Pubdate: Wed, 30 May 2001
Source: Riverfront Times (MO)
Copyright: 2001 New Times, Inc.
Bookmark: (Cannabis - Medicinal)


"It would send the wrong message to the children" is one of the standard 
responses to arguments in support of medical marijuana. By keeping 
marijuana a Schedule 1 controlled substance, the federal government sends 
the wrong message to my 14-year-old daughter ["The Media Go to Pot," RFT, 
May 16].

Our daughter's Sunday-school teacher, a close family friend, contracted HIV 
through a blood transfusion in 1982. More than a decade later, AIDS caught 
up with her. The side effects of the medications she took forced her to 
stop teaching. She couldn't eat and was being fed through a tube. She 
wasted away and looked like a skeleton. After visiting her, my daughter had 

In January 1997, California's Compassionate Use Act, Proposition 215, went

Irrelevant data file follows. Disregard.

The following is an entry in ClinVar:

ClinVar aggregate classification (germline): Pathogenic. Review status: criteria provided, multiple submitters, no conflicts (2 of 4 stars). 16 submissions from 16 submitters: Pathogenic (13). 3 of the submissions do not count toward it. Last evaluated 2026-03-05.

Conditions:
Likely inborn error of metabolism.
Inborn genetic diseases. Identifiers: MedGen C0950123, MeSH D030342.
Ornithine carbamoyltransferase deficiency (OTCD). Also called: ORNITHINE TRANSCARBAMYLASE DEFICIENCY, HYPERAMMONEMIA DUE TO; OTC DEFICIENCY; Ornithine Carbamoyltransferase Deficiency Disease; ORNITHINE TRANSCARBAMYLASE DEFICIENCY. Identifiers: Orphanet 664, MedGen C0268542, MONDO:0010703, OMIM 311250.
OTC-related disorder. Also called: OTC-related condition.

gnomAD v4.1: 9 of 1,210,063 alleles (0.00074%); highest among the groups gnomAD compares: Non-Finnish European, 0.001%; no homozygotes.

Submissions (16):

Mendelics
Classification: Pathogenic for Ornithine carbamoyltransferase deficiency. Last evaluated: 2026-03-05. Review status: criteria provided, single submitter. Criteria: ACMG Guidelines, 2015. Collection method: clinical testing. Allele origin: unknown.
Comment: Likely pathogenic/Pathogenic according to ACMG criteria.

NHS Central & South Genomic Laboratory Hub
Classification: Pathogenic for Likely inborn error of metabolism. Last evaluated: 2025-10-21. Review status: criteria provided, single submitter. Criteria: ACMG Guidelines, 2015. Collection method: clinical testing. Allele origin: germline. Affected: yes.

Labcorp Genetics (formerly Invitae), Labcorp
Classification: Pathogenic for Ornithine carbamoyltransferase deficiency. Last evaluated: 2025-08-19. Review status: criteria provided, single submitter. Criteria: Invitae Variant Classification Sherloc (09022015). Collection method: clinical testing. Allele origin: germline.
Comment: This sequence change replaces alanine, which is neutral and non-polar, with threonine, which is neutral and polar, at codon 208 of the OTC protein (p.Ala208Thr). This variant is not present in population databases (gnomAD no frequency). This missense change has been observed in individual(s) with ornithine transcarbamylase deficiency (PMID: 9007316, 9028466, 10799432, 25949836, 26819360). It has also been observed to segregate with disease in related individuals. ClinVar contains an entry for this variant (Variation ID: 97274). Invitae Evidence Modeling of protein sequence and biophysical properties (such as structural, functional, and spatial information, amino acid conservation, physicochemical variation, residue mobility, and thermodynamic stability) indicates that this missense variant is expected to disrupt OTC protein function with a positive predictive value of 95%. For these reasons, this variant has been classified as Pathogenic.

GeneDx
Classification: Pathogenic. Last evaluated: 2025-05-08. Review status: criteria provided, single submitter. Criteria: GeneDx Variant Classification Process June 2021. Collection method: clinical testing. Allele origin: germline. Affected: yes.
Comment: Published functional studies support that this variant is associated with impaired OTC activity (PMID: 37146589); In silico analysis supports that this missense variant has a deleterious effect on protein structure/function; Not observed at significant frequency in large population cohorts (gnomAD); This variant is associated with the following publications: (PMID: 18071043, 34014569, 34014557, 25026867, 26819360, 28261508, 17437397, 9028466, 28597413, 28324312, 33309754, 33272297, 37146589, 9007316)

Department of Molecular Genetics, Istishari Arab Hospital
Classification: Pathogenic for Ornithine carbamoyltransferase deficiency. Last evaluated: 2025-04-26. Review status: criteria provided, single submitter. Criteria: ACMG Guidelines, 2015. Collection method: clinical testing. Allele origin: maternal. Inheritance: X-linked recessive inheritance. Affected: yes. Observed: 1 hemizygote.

into effect, and we encouraged our friend to try cannabis. As a 
Sunday-school teacher, she thought it would send the wrong message to her 
students. We finally convinced her to try it in private. Within weeks, she 
was eating voraciously. She was out and about, enjoying herself. She 
returned to the classroom.

Our young daughter saw the transformation. This unique medicine gave our 
friend two more years of life. In May 1999, our friend died from a ruptured 
pancreas, a result of the highly toxic AIDS medications she took.

My daughter understands that Congress has made marijuana possession a 
federal crime. I asked her whether the mixed messages confused her and how 
she could reconcile the government's stance with her experience. "I'm not 
confused," she said. "They're just stupid."

I want the next generation to be able to look up to our government and 
elected leaders. My daughter sees through the government's stubborn refusal 
to admit to marijuana's obvious medical benefit and the disinformation 
campaign used to support that inhumane position. And that sends the wrong 
message to my kid.

Jane Marcus

Palo Alto, Calif.
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